GAO raps Census’ handheld plans

Related Links

GAO Report

Still a few bugs

Problems encountered during tests of handheld computers included:

  • Telecommunication and database problems that prevented devices from communicating with the data center.

  • Transmission of extraneous data, such as column and row headings.

  • Addition of an unnecessary step in the data transmission process.


  • Source: Government Accountability Office

    The handheld computers the Census Bureau plans to use to collect information for the 2010 census need a closer look, according to a recent Government Accountability Office report. GAO wants bureau officials to establish criteria to determine whether the handheld computers and software are capable of performing the tasks needed for the decennial census.

    The bureau plans to rely heavily on handheld devices to verify addresses. However, because of escalating costs, the Commerce Department, the Census Bureau’s parent department, said in March that it wanted to redesign the bureau’s automation effort.

    Census has been shifting its plans to use handhelds for some time. Earlier, the bureau decided not to use them for post-census interviews, in which census workers go door-to-door to people who did not respond to the census by mail. Instead the bureau chose to use its traditional paper forms for that part of the process, which is expected to add as much as $3 billion to the total cost of the census.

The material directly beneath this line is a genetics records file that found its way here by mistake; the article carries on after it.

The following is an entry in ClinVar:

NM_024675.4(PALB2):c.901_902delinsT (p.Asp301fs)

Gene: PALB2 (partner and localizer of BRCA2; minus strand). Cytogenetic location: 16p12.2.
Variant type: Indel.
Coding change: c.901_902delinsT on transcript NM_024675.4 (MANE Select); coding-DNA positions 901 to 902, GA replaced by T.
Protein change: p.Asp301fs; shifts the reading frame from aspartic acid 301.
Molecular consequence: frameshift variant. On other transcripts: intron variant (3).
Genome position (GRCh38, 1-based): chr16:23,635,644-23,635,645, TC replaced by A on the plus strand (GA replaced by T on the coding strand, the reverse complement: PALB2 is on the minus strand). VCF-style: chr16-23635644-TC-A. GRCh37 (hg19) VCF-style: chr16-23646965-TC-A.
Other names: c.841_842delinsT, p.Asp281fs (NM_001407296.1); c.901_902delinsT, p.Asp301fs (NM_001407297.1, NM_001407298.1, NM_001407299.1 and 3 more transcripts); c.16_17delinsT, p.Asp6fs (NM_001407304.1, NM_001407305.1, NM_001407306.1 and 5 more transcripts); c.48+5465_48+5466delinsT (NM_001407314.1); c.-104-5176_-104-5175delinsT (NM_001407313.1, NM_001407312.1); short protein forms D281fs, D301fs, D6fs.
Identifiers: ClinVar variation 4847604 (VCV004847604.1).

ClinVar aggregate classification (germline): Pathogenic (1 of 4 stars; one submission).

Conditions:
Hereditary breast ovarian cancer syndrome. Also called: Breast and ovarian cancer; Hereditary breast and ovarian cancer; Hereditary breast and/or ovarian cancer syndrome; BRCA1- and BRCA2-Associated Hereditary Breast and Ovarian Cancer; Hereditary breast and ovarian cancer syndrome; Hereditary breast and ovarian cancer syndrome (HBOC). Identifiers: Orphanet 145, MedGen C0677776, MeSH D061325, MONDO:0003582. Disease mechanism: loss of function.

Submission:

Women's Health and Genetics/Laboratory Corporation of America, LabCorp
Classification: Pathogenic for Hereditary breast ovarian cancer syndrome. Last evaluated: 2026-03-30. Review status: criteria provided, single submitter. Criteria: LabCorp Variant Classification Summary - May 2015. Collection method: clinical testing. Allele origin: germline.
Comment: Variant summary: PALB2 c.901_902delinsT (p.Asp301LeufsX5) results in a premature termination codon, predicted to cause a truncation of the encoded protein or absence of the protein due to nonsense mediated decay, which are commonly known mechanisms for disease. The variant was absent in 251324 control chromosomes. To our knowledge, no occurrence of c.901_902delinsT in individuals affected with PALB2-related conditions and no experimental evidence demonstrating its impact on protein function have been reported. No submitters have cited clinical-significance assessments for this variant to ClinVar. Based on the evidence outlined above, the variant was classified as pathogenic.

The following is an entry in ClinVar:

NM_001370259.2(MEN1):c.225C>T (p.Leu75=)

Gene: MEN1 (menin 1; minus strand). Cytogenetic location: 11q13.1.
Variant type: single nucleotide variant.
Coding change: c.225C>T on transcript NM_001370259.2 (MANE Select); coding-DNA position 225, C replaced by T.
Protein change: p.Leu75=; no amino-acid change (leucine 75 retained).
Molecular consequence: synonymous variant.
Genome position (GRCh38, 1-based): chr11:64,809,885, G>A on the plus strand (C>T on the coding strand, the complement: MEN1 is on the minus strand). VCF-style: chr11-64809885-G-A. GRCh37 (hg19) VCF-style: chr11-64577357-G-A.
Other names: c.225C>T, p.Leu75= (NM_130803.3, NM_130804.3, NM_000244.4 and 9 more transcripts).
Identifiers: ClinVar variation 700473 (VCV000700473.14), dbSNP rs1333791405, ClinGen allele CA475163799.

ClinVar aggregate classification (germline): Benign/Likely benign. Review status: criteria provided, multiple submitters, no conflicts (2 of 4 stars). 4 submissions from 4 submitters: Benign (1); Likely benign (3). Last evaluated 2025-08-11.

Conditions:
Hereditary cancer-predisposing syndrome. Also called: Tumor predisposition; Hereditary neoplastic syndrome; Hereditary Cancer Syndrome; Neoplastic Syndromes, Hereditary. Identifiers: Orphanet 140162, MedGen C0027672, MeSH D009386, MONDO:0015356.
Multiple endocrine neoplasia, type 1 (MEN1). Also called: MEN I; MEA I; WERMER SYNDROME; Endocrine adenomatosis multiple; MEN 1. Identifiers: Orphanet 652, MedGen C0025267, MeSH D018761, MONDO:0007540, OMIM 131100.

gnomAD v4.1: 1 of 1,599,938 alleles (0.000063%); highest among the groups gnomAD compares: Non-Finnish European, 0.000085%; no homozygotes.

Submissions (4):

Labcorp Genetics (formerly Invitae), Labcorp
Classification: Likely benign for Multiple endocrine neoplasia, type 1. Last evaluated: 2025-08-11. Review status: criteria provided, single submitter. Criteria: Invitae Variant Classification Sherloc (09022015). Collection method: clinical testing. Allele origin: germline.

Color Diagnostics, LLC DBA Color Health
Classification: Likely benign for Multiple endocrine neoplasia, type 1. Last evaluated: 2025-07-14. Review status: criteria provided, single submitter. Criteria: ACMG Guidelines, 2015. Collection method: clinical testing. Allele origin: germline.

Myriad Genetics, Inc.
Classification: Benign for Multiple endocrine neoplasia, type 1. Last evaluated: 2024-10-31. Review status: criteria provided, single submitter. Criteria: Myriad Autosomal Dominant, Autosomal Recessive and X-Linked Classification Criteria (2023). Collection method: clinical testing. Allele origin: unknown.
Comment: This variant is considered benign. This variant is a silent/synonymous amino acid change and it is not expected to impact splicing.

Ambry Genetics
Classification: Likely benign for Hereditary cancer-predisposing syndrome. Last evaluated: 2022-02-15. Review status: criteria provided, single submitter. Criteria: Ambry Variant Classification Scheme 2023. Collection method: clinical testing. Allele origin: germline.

During a dress rehearsal, help-desk logs revealed that census workers most frequently had issues with transmitting data, collecting mapping coordinates and working with large blocks of information. They also reported incidents of the devices freezing during operation. 

    About the Author

    Doug Beizer is a staff writer for Federal Computer Week.

    Featured

    • Cybersecurity

      DHS floats 'collective defense' model for cybersecurity

      Homeland Security Secretary Kirstjen Nielsen wants her department to have a more direct role in defending the private sector and critical infrastructure entities from cyberthreats.

    • Defense
      Defense Secretary James Mattis testifies at an April 12 hearing of the House Armed Services Committee.

      Mattis: Cloud deal not tailored for Amazon

      On Capitol Hill, Defense Secretary Jim Mattis sought to quell "rumors" that the Pentagon's planned single-award cloud acquisition was designed with Amazon Web Services in mind.

    • Census
      shutterstock image

      2020 Census to include citizenship question

      The Department of Commerce is breaking with recent practice and restoring a question about respondent citizenship last used in 1950, despite being urged not to by former Census directors and outside experts.

    Stay Connected

    FCW Update

    Sign up for our newsletter.

    I agree to this site's Privacy Policy.